To the left, climate change is no longer a partisan issue; it’s merely a question of believers versus heretics. Perhaps that is why NBC felt justified in airing a Sunday Nightly News segment bursting at the seams with praise for liberal Democratic Senator Sheldon Whitehouse (RI), whom NBC chief climate change correspondent Anne Thompson lauded as “part teacher, part Don Quixote.”
Sunday Anchor Kate Snow introduced this segment, which closed out the Earth Day episode of the newscast. She prefaced the piece with a cutesy remark about the “renewable energy” with which Whitehouse delivered his weekly climate change alarmist speeches on the Senate floor.
Thompson generously described Whitehouse as “part chemist” while a clip played of the Senator shrewdly observing: “I produce carbon dioxide as I exhale.” Unsurprisingly, she failed to mention any of his numerous gaffes during his tenure in the Senate, instead embellishing on the “part chemist,” label by adding “part teacher” and “part Don Quixote,” to the list of epithets.
According to Thompson’s exposition, Whitehouse has been hyperventilating about the hot-button issue weekly for six years, which Thompson adoringly framed as “imploring his colleagues to do something about climate change.” She offered no details about what that nebulous “something” might entail.
Alas, the plucky Senator rarely draws a crowd for his weekly proselytization. “His urgent, oft repeated message, often echoing around an empty chamber,” Thompson lamented. “It can be a very lonely feeling,” Whitehouse explained in a snippet of an interview NBC had conducted for the segment. “At the heart of this conflict is a battle between truth and science, and power and lies,” he opined, continuing:
It's about lobsters, polar bears, beaches. It's about jobs and success in the new emerging green economy. But above all of that I think it's also about, what is our country?
Thompson closed the piece with flowery prose: “A weekly reminder for those who will listen that every day is Earth Day.”
Presumably after six years of consistently hammering away at the issue, the Senator has penned some kind of legislation intended to tackle the dreaded subject of climate change. Yet such policy prescriptions were conspicuously absent from the NBC piece.
This dearth of information relegated the segment to a puff piece propping up a Democratic Senator – one who conveniently happened to be up for reelection in 2018. A cynic might go so far as to call it a free campaign ad for Whitehouse. One would be hard-pressed to find a comparably friendly network news segment about a Republican from the past thirty years, except perhaps in the case of those who bucked the party line in favor of more liberal policies.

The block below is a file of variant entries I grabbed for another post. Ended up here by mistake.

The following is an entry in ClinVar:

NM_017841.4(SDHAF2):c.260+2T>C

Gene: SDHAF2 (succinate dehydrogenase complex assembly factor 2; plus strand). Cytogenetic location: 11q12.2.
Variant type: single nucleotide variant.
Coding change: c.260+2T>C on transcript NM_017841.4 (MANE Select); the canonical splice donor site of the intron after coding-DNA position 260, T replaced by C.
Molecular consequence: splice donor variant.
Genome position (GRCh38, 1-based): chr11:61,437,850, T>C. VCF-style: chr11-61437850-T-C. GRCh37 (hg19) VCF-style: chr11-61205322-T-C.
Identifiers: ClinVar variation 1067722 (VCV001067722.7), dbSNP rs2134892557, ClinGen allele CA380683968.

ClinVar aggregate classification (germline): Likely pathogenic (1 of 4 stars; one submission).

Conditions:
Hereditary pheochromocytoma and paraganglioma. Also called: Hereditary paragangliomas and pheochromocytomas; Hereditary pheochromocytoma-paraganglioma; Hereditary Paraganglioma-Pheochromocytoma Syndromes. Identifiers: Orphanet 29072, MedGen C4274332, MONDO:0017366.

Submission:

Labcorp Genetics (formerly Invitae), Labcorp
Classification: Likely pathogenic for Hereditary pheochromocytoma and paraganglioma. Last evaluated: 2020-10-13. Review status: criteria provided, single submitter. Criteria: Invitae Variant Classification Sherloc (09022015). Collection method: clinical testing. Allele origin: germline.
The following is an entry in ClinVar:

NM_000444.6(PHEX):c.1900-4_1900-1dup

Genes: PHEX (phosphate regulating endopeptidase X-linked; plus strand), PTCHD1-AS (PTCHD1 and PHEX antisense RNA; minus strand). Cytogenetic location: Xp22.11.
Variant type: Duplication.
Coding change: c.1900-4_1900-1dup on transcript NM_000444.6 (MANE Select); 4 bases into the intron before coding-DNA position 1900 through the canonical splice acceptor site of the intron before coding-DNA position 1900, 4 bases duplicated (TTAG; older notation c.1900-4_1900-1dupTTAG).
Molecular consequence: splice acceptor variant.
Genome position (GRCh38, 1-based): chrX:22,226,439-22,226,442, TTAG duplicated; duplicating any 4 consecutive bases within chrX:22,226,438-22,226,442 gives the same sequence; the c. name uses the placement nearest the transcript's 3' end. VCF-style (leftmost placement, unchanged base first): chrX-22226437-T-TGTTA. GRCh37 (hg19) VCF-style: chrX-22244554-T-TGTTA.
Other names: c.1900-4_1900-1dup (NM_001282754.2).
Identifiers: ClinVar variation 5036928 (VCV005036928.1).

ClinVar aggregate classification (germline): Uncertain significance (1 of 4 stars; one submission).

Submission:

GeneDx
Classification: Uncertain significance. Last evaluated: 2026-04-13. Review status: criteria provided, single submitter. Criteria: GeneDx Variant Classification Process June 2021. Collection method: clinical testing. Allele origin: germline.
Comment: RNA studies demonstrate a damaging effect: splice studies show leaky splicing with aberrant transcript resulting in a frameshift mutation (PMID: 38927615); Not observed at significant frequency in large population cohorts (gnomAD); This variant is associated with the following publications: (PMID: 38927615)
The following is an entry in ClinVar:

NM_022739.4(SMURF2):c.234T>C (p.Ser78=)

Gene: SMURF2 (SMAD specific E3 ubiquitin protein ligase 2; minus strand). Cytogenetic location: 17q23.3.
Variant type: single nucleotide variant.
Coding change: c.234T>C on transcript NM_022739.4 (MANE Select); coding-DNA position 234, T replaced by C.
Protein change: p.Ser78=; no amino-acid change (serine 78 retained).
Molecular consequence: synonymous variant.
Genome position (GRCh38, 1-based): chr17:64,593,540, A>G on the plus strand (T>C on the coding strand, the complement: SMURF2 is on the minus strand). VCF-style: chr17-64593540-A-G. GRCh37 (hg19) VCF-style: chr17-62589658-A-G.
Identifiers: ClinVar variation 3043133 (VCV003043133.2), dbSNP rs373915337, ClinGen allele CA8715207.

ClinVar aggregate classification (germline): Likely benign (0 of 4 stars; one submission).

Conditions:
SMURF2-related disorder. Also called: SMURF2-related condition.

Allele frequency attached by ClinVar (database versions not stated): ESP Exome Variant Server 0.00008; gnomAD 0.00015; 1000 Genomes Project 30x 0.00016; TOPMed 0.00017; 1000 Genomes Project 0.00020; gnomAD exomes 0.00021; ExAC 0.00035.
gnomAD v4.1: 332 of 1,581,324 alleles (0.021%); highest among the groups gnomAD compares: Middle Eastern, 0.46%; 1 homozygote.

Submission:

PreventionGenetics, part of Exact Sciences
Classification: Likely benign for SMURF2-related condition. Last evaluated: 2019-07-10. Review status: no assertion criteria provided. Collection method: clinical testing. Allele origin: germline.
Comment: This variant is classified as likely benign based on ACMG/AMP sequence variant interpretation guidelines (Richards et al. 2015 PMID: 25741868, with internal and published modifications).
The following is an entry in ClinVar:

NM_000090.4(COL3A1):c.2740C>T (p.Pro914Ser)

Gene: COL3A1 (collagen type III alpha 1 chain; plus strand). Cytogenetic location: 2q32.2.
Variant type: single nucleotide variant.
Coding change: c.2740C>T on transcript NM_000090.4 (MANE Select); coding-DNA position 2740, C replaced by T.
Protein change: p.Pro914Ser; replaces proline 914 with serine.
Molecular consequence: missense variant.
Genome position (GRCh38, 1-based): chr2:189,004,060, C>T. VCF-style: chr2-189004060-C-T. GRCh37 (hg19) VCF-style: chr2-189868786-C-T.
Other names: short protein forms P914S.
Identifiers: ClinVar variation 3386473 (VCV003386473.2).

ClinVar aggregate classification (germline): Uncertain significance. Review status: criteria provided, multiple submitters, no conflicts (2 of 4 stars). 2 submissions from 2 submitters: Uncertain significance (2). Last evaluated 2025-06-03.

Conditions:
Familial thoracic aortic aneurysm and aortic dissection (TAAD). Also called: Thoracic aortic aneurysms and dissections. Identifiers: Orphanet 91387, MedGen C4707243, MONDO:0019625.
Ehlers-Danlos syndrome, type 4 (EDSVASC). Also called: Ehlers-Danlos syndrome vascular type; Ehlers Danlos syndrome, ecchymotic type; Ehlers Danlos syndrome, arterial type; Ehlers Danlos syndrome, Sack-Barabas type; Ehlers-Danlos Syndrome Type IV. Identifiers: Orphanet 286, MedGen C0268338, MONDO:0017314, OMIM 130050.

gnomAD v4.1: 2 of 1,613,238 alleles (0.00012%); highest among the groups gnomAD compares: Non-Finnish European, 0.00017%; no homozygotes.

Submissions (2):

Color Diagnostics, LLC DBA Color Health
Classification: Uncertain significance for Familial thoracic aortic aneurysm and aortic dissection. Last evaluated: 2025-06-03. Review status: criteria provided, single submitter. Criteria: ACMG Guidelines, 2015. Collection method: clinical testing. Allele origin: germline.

To read a full segment of the transcript, click "expand" below:
NBC’s Nightly News
6:57:20 – 6:59:38 p.m. EDT
2 min, 18 sec
KATE SNOW: Finally tonight, on this Earth Day, we want to introduce you to a U.S. senator whose passion about the environment knows no bounds. He brings his own kind of renewable energy so to speak to the cause each week on the Senate floor. Here`s our chief environmental affairs correspondent Anne Thompson.
ANNE THOMPSON: For six years on the Senate floor, Sheldon Whitehouse has been part chemist--
SENATOR WHITEHOUSE: I produce carbon dioxide as I exhale.
THOMPSON: – part teacher, part Don Quixote talking about windmills–
WHITEHOUSE: We have the nation`s first offshore wind farm.
THOMPSON: – and tilting at them, every week imploring his colleagues to do something about climate change.
WHITEHOUSE: It`s really time to wake up.
THOMPSON: The Democrat is from Rhode Island, the Ocean State threatened by rising sea levels.
WHITEHOUSE: I am quite determined to do everything that I can to make sure that the very map of my state is not changed by carbon pollution on my watch.
THOMPSON: His urgent, oft repeated message, often echoing around an empty chamber.
WHITEHOUSE: It can be a very lonely feeling.
THOMPSON: What would you say to critics who say after two hundred and some speeches all you`ve really done is produce a whole lot of hot air?
WHITEHOUSE: Well, I think you`d have to talk to other people, folks in the scientific community who are feeling very beleaguered and beaten by particularly the Trump administration.
THOMPSON: Married to a marine scientist, Whitehouse is an attorney by trade using both their passions to spur action.
WHITEHOUSE: At the heart of this conflict is a battle between truth and science and power and lies.
THOMPSON: So it`s not about lobsters or polar bears or even beaches? For you, it`s ultimately about the truth?
WHITEHOUSE: It`s about lobsters, polar bears, beaches. It`s about jobs and success in the new emerging green economy. But above all of that I think it`s also about what is our country?
THOMPSON: A weekly reminder for those who will listen–
WHITEHOUSE: I yield the floor.
THOMPSON: – that every day is Earth Day. Anne Thompson, NBC News, Washington.